The significance of Nate Silver's numbers: Inside Scoop
Inside Scoop: The significance of Nate Silver's numbers5:06 /
CNET's Sumi Das talks to Senior Writer Daniel Terdiman about how the statistician comes up with his presidential forecast.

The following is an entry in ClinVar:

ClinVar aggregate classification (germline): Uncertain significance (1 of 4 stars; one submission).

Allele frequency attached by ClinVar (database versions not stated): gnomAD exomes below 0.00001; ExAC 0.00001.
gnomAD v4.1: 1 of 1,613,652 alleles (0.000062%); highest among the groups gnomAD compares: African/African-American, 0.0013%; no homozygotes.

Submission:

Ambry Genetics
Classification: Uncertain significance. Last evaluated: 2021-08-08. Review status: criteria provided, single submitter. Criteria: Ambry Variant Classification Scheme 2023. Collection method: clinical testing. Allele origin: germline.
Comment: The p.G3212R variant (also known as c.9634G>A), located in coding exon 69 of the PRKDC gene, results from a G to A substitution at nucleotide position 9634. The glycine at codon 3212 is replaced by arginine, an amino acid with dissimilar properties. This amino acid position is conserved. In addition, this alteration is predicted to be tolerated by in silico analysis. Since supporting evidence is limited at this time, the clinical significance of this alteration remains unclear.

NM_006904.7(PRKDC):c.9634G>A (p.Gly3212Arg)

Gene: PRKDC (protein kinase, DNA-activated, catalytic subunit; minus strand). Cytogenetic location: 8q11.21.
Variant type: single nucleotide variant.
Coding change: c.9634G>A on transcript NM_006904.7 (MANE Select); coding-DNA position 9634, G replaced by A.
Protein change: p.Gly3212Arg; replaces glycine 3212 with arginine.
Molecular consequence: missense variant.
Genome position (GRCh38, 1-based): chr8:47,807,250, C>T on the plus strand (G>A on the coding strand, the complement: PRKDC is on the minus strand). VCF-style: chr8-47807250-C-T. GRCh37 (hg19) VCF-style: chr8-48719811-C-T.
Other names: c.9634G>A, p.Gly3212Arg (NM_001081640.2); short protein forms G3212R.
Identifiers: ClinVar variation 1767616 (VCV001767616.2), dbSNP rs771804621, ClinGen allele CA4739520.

-Hello and welcome to this Election Day Special of Inside Scoop, as if you can't tell from the stickers. I'm Sumi Das and with me is Daniel Terdiman, Senior Writer for CNET, also supporting a sticker. Well done, you voted. So, we're gonna talk today about Nate Silver, who has a blog, 538 blog, which is also featured on New York Times' site. Tell us about Nate Silver and what he does. -So Nate, he's been doing this since 2008 before he worked for the New York Times. What he does is he essentially takes all the available polling that's out there and he aggregates that income. This is a pretty sophisticated, you know, algorithm to wait the polls and to figure out which ones are kind of, you know, have more relevance or more accurate and then, and sort of jumps them off together and spend more or less-- -Pretty complex formula, right? -Yeah, and then what he does-- this is sort of the most important part of what he does is he runs 100,000 daily simulations of the election based on all his data, and then spits out probabilities of what's going to happen. -Okay. And he takes polls from I would imagine the [unk] from left to right, from liberal thing takes to conservative outlets, right? -Right. Well, yeah, and like I say, he takes any available polling but he's a [unk] and he takes each poll on kind of a science that weight based on its recency, based on that polling firms, historical accuracy, you know, and then, you know, [unk] things like, you know, what the demographics are in a particular state and so you can't say that one poll is automatically, you know, weighed the same as another poll. And he's kind of built the system around, figuring out the sort of variances and that, and he's proven in the past, it'd be pretty accurate. -Okay. So he's got a good track record. -He does have-- -And what does he predict for this election? -Well, I mean-- -'Cause we're all too impatient to just wait 'til the end of the day. -Right. So, here we are in Election Day, the last I checked he was predicting 91% chance that President Obama would be re-elected with about 313 electro votes and you need 270 electro votes to win. So, but the thing that's gotten him a lot of attention is that, you know, a couple of weeks ago when you remember that after the first presidential debate, President Obama's poll numbers started to drop. -It did. -Governor Romney's numbers started to go up. -Right. -And then a lot of the polling was actually showing Governor Romney ahead or you know, very close and so that's sort of the media narrative at that point was this race is too close to call, there's no way to tell. Maybe even Romney's ahead 'cause Obama had been ahead all the way along. -Right. -Suddenly, Romney might have been ahead after that and Nate Silver at FiveThirtyEight was saying, "No, my numbers still show that Obama is safely ahead." And the reason is it goes down to the way that our presidential elections work is because it's actually not a national election. It's 50 state elections plus a District of Columbia, that's how the electoral college works. -Right. -And he has shown that Obama has been ahead in Ohio all along and Ohio is the state that's gonna make the difference this year. -All blows down to Ohio. -It all blows down to Ohio and so-- -Into a lesser degree of Florida? -Not-- Florida is not sort of key this year. -Up in-- okay. -Yeah. He has this thing called the tipping point states, that's a graph and you know, it shows which state is most likely to be the tipping point in the election and Ohio is like an order of magnitude above than the other state. -So, does that explain what you just said, that explains why we see all these other polls that are saying, you know, oh it's a dead heat. It's 47% and 48%-- -Exactly. -and so closely tied and it's too close to call. -Right. And the reason that those polls are those-- that narrative has happened is because those people are focusing really on the national polling only and they're not looking at the state polling. -Okay. Does this represent sort of a shift away from traditional polls? The attention that Nate Silver is getting over the past four years now, the last two elections, away from you know, the Gallup polls, a few research center polls, that's sort of-- -I think what it does is it changes the narrative, so you can't focus on anyone poll and it used to be that Gallup was the standard, right? -Right. -And then you-- oh, Gallup, you know, desperate candidates ahead in the Gallup poll therefore that's probably what's gonna happen. Now, I think what Nate Silver and other people should be noted he's not the only one who has-- -Sure. -sort of an aggregator model. What they're trying to say is you can't focus on any one poll because any one poll can be an out wire. And sort of the theory there is the five polls say this, and one poll says this, even if it's Gallup, you can't necessarily trust it. You gotta-- you can only kinda look at where the other ones are all grouping together. -Okay. -But I think at the same time I think it's actually put more attention on polling. I think people pay more attention to the idea of polling and I think that's kind of exciting. It's a horse race kind of thing. -Yeah. People are definitely glued to their computers. -Yeah. -Refresh, refresh. -Absolutely. -Daniel Terdiman, thank you so much. -Thanks a lot. -And you haven't done so already, go get your sticker. For Inside Scoop, I'm Sumi Das. Thanks for watching.